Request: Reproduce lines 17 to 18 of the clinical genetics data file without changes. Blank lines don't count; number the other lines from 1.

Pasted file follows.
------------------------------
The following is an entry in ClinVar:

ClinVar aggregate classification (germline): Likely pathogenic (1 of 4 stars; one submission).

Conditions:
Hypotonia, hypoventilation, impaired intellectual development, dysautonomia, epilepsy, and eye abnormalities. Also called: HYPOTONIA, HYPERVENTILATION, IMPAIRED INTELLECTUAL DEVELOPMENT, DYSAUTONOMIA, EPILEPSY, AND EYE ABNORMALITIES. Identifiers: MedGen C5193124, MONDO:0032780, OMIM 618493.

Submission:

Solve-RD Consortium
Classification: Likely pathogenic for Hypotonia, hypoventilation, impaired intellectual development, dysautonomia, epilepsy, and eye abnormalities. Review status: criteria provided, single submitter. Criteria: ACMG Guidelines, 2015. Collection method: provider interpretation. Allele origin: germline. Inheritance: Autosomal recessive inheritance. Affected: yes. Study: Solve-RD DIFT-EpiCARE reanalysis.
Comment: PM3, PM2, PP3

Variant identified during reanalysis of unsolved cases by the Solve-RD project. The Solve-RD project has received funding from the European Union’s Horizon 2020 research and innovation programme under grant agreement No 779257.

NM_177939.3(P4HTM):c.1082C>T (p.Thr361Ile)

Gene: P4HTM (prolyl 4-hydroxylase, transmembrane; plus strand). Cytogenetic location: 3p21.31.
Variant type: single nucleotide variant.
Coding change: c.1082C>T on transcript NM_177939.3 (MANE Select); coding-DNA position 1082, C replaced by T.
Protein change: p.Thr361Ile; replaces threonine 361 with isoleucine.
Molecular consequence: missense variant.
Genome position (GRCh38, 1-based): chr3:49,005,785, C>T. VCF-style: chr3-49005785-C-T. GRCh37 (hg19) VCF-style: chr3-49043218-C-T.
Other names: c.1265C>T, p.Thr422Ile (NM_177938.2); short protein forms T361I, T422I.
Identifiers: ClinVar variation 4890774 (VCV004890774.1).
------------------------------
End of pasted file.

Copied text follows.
Other names: c.1265C>T, p.Thr422Ile (NM_177938.2); short protein forms T361I, T422I.
Identifiers: ClinVar variation 4890774 (VCV004890774.1).